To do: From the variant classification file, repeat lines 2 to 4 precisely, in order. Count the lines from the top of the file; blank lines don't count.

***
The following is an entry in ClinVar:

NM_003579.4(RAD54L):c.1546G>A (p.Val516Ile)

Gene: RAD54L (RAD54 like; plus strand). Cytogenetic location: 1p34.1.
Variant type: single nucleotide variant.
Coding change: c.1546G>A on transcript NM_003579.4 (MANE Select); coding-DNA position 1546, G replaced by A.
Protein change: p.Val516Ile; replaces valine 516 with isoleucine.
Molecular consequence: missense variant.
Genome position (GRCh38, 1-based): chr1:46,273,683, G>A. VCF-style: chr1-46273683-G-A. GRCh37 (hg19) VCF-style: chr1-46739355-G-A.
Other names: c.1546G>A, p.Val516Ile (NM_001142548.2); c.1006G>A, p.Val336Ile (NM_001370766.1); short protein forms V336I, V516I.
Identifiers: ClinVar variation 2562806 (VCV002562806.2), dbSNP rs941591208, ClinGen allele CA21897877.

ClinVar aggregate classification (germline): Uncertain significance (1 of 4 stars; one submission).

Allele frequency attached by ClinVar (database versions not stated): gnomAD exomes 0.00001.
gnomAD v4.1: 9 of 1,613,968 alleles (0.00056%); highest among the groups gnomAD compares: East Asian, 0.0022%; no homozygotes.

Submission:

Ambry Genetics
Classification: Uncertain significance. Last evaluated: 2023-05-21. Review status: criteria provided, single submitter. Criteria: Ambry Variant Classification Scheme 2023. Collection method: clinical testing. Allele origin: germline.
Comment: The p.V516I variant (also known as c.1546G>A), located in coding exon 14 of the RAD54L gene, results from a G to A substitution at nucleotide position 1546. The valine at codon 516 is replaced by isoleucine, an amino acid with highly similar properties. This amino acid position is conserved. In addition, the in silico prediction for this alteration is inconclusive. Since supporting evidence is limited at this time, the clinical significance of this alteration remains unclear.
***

NM_003579.4(RAD54L):c.1546G>A (p.Val516Ile)

Gene: RAD54L (RAD54 like; plus strand). Cytogenetic location: 1p34.1.
Variant type: single nucleotide variant.